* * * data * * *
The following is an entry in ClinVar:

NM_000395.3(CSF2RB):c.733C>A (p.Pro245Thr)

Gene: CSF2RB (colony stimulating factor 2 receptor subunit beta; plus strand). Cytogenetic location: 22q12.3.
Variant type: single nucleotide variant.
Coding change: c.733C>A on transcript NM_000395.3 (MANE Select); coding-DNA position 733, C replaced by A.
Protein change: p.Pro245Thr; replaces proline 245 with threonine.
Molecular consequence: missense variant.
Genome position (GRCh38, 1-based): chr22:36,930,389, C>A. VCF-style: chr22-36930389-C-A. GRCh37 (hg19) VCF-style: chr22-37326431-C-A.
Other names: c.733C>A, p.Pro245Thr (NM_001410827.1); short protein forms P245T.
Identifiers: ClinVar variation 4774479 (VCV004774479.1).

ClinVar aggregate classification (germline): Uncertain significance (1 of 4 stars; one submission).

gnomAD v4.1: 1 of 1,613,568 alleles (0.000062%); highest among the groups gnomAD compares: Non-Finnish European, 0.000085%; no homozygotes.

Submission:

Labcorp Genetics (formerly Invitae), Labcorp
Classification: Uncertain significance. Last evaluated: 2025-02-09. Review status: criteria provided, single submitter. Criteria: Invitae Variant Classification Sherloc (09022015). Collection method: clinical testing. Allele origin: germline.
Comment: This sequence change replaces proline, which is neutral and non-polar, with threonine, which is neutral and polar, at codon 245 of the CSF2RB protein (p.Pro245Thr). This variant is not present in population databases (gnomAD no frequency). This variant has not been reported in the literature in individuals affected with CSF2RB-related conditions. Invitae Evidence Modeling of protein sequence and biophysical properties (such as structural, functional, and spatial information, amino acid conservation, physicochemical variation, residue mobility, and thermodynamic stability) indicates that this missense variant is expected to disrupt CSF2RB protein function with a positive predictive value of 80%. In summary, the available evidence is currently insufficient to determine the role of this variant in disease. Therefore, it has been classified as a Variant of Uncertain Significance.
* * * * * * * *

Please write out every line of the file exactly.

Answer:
The following is an entry in ClinVar:

NM_000395.3(CSF2RB):c.733C>A (p.Pro245Thr)

Gene: CSF2RB (colony stimulating factor 2 receptor subunit beta; plus strand). Cytogenetic location: 22q12.3.
Variant type: single nucleotide variant.
Coding change: c.733C>A on transcript NM_000395.3 (MANE Select); coding-DNA position 733, C replaced by A.
Protein change: p.Pro245Thr; replaces proline 245 with threonine.
Molecular consequence: missense variant.
Genome position (GRCh38, 1-based): chr22:36,930,389, C>A. VCF-style: chr22-36930389-C-A. GRCh37 (hg19) VCF-style: chr22-37326431-C-A.
Other names: c.733C>A, p.Pro245Thr (NM_001410827.1); short protein forms P245T.
Identifiers: ClinVar variation 4774479 (VCV004774479.1).

ClinVar aggregate classification (germline): Uncertain significance (1 of 4 stars; one submission).

gnomAD v4.1: 1 of 1,613,568 alleles (0.000062%); highest among the groups gnomAD compares: Non-Finnish European, 0.000085%; no homozygotes.

Submission:

Labcorp Genetics (formerly Invitae), Labcorp
Classification: Uncertain significance. Last evaluated: 2025-02-09. Review status: criteria provided, single submitter. Criteria: Invitae Variant Classification Sherloc (09022015). Collection method: clinical testing. Allele origin: germline.
Comment: This sequence change replaces proline, which is neutral and non-polar, with threonine, which is neutral and polar, at codon 245 of the CSF2RB protein (p.Pro245Thr). This variant is not present in population databases (gnomAD no frequency). This variant has not been reported in the literature in individuals affected with CSF2RB-related conditions. Invitae Evidence Modeling of protein sequence and biophysical properties (such as structural, functional, and spatial information, amino acid conservation, physicochemical variation, residue mobility, and thermodynamic stability) indicates that this missense variant is expected to disrupt CSF2RB protein function with a positive predictive value of 80%. In summary, the available evidence is currently insufficient to determine the role of this variant in disease. Therefore, it has been classified as a Variant of Uncertain Significance.